By Kevin Werner, News Staff
In a campaign-style event, Ontario Premier Kathleen Wynne says the Liberals will exceed expectations and win back the Hamilton ridings it lost over the years.
“We are going to take back Hamilton, and you are going to make that happen,” said Wynne, speaking to over 800 people who turned out for a barbecue at the United Brotherhood of Carpenters and Joiners Local 18 onStone Church Road.
Wynne, flanked by Hamilton’s only Liberal MPP and cabinet minister Ted McMeekin, and Liberal candidates Donna Tiqui-Shebib (Hamilton Centre) and Javid Mirza (HamiltonMountain), said the opposition parties are only interested in providing a negative message to the public. Wynne said the reason the Liberals won two out of the five by-elections held Aug. 1, was because of their message of hope for the future.
“I firmly believe that the reason we won two of them, and came very close in a third is that we ran positive, substantive, optimistic campaigns,” she said. “Often what I hear (from the opposition) is negativity about the province, tearing down the province, not looking forward.”
A general election is coming, Wynne warned, whether it’s later this year, or during next spring’s budget if both the Tories and the NDP vote it down on a matter of confidence. But the Liberals, she said, are committed to “doing everything in our power to get legislation through to do the work of the people of Ontario.”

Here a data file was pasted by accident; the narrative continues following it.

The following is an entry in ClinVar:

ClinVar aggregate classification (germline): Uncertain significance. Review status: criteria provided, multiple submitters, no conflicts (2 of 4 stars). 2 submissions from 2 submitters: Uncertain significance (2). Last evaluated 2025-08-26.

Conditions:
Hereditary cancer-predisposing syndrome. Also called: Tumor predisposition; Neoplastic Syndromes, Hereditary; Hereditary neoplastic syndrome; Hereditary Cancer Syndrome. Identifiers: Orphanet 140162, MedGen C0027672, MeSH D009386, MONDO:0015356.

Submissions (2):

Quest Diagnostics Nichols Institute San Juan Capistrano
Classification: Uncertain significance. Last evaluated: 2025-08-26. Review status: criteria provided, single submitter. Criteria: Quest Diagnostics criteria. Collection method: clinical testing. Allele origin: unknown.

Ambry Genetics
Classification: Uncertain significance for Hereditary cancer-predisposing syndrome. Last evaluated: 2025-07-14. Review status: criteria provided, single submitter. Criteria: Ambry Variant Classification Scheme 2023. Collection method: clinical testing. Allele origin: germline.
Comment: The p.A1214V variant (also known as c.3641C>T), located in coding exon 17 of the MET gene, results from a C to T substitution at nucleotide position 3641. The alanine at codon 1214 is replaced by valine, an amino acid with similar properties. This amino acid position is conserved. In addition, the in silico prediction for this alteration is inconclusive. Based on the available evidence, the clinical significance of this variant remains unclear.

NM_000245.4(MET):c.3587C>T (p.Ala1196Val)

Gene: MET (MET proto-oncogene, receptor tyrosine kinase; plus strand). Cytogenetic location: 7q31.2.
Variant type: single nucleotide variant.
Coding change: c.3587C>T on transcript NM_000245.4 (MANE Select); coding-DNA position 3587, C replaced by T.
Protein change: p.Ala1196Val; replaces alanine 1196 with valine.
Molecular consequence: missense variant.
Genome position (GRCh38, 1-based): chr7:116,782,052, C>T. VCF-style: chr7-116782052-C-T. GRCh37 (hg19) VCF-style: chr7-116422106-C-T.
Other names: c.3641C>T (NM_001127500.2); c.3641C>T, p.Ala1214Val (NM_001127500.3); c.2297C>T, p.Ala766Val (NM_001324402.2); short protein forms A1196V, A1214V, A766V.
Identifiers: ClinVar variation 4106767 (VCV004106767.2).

The Ontario Legislature returns to from its summer recess Sept.9.
“We don’t wait when the writ drops,” she added. “We work now to connect with people.”
Wynne, who mingled for over an hour with the hundreds of people who turned out, patiently greeting and getting her photograph taken, had previously attended the Paris fair, and the Greenbelt Harvest Picnic. Wynne was scheduled to fly to Kenora Sept. 1 and travel throughout northwestern Ontario, including Thunder Bay, before returning toToronto.
A few Hamilton politicians also attended the event, including Mayor Bob Bratina,Dundas councillor Russ Powers, Flamborough councillor Judi Partridge, and former councillor Marvin Caplan.
Wynne, and her candidates, acknowledged the Liberals have had a few challenges, referring to the financial mismanagement at Ornge air ambulance, the billion-dollar eHealth scandal, and the gas plant cancellations that so far have cost taxpayers about $585 million.
“We all make mistakes,” said Mirza, who helped to organize the mountain event. “But it’s time to bring our party back into power here. “Our tent is inclusive, not exclusive. Here you can see the diversity.”
Over the last few provincial elections, the Liberals have lost Hamilton East-Stoney Creek andHamiltonMountainridings to NDP candidates, including the defeat of former cabinet minister and Mountain MPP Sophia Aggelonitis in 2011 where now the NDP dominates the Hamilton area. NDP leader Andrea Horwath remains dominant as Hamilton Centre’s MPP.
Wynne said the Liberals have delivered on the issues that are important toHamilton, such as increasing the social assistance rates in an effort to alleviate the city’s poverty problems; addressing infrastructure questions; and rejuvenating health care.
To be more collaborative, Wynne said the Liberals, which is in a minority government, reached an agreement with the New Democrats that allowed the Liberals to pass a progressive budget this year that contained different ideas that benefited the people of the province.
“(NDP leader) Andrea Horwath liked those ideas,” said Wynne. “And we got a Liberal budget passed because we were willing to work and find common ground. And remember, that was our budget, those are our priorities.”